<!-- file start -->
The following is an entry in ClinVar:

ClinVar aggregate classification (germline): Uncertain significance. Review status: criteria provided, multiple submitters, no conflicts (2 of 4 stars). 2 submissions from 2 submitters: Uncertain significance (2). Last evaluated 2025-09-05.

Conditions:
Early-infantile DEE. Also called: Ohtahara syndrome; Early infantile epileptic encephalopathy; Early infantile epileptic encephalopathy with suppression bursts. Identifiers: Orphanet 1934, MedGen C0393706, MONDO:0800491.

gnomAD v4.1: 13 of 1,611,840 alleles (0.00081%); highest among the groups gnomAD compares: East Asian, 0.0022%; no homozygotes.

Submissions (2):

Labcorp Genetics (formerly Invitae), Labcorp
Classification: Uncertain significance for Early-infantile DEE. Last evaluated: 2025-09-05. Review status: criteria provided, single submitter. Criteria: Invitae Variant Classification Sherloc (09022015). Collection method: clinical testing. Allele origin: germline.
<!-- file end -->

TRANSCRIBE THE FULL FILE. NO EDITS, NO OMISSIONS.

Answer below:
The following is an entry in ClinVar:

ClinVar aggregate classification (germline): Uncertain significance. Review status: criteria provided, multiple submitters, no conflicts (2 of 4 stars). 2 submissions from 2 submitters: Uncertain significance (2). Last evaluated 2025-09-05.

Conditions:
Early-infantile DEE. Also called: Ohtahara syndrome; Early infantile epileptic encephalopathy; Early infantile epileptic encephalopathy with suppression bursts. Identifiers: Orphanet 1934, MedGen C0393706, MONDO:0800491.

gnomAD v4.1: 13 of 1,611,840 alleles (0.00081%); highest among the groups gnomAD compares: East Asian, 0.0022%; no homozygotes.

Submissions (2):

Labcorp Genetics (formerly Invitae), Labcorp
Classification: Uncertain significance for Early-infantile DEE. Last evaluated: 2025-09-05. Review status: criteria provided, single submitter. Criteria: Invitae Variant Classification Sherloc (09022015). Collection method: clinical testing. Allele origin: germline.